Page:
1. Plyometrics – There are few ways to train for power that are more simple, yet effective, than plyometric training. Jumps, skips, bounds, and bounds can all be used to increase an athlete’s power production. This is not limited to lower body exercises, pretty much any exercise done with an emphasis on rapid contraction qualifies as a plyometric (by loosely using the definition). I think of it as controlled chaos, with both parts mandatory (control to avoid injuries and chaos to make sure you’re training in an explosive manner).
2. Medicine Balls – These are a great way to train the core for explosive and/or rotational movements. You can train every muscle by utilizing throws, slams, and tosses with a medball. It takes a great amount of core strength to transfer the force generated from your legs to the release point at your hands. I am a big fan of medball training.
3. Kettlebells – Kettlebell swings are an excellent alternative when Olympic Lifts are contraindicated. They allow an athlete to focus on getting full hip extension and firing the posterior chain.
4. Dynamic Lifts – This is a concept made popular by Louie Simmons and the guys at Westside Barbell. The basic idea focuses on speed as the determining factor for volume rather than RMs. For example, let’s say your performing dynamic pull ups and know you can get ten before failing. Perform the lift as fast as possible until your speed drops (usually around halfway to failure, in my experience). So, in this scenario, you would perform 5 dynamic pull ups, exploding upwards each rep as fast as possible, and as soon as you feel your speed slow or you notice a sticking point on rep 6, the set is done. The idea behind this method is to train the neuromuscular connections with the fast-twitch fibers, increasing the rate of recruitment, thus allowing more powerful contractions.
These are just some ways to train for power outside of Olympic Lifting, all of which I use in my programs and find very effective. If you know of other methods, please feel free to share and email me at, or on Twitter at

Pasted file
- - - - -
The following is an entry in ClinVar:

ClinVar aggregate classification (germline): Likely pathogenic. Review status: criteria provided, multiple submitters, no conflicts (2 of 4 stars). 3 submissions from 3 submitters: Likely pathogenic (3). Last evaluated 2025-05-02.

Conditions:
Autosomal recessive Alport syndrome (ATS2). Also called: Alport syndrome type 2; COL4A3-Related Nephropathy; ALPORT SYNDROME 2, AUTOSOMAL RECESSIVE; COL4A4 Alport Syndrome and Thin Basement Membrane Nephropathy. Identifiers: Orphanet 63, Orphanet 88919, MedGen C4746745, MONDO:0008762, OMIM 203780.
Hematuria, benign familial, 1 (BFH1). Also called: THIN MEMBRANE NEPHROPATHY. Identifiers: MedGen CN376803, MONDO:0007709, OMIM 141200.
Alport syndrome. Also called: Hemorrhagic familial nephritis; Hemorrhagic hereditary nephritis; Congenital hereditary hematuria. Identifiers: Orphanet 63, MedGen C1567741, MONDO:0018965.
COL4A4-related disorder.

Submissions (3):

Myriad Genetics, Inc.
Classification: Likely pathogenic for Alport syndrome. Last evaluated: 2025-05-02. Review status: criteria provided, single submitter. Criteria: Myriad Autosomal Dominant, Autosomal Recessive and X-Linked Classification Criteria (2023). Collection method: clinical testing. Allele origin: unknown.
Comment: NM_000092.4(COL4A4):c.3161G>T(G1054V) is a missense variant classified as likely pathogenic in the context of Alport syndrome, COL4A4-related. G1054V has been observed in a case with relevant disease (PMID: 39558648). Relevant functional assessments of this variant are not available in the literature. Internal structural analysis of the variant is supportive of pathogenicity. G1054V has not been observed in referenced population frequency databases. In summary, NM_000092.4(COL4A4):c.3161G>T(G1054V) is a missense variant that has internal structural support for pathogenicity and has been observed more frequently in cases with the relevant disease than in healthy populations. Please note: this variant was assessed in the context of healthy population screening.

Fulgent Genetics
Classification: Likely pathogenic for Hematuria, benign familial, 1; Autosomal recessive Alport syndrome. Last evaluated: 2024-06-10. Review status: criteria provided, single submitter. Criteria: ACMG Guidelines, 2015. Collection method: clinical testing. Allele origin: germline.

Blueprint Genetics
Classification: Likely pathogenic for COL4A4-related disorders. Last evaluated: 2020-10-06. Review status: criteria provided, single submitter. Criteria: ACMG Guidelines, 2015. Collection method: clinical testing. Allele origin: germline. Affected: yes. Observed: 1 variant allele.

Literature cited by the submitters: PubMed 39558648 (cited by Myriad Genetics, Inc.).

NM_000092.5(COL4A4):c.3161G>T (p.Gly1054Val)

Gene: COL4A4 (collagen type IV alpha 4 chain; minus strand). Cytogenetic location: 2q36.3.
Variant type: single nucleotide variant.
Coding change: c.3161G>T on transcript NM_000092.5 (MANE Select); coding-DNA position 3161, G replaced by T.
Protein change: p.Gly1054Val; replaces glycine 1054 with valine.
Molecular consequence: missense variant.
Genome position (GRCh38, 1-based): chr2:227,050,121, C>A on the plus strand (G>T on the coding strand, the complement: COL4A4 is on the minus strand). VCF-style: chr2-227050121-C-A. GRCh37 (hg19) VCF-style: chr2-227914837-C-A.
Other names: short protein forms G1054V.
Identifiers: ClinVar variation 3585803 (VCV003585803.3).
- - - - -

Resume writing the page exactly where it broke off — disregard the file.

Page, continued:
As always, if I can ever be of assistance to you or your program, please feel free to contact me at anytime.

All the best,
Drew Henley, CSCS, USAW, CES

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Articles & Videos You Should See 12-5

Olympic Lifting for Baseball – Joe Meglio brings up great reasons as to why baseball players should not be doing Olympic lifts. I love using them in training, but recognize that they are very technical lifts and improper form can easily lead to injuries. For baseball players, this is especially worrisome seeing as the likeliest injury sites are the wrist and shoulder.

Addressing Weaknesses in Training and Life – When addressing weaknesses in the weight room, it is important not to ignore of your strengths. Mike Robertson provides good insight on the importance of keeping your strengths and the reality of improving weak areas.

Jump Higher & Get More Powerful – Charles Poliquin shows some of the research behind utilizing both bilateral and unilateral plyometric training to elicit the best results. If you train athletes in jumping sports (basketball, volleyball, etc) it is important to note the risk of over training the CNS, as well as wear on the joints.

Tennis Ball Receiver Drills – I am a huge fan of tennis ball drills for hand-eye coordination. Here is a video showing how the University of Texas wide receivers improve their catching with tennis balls.

20 Battle Rope Exercises – There are a few variations I haven’t seen before on this video. Battle ropes are great on the shoulders, core, and pretty much everything else.

All the best,

Drew Henley, CSCS, USAW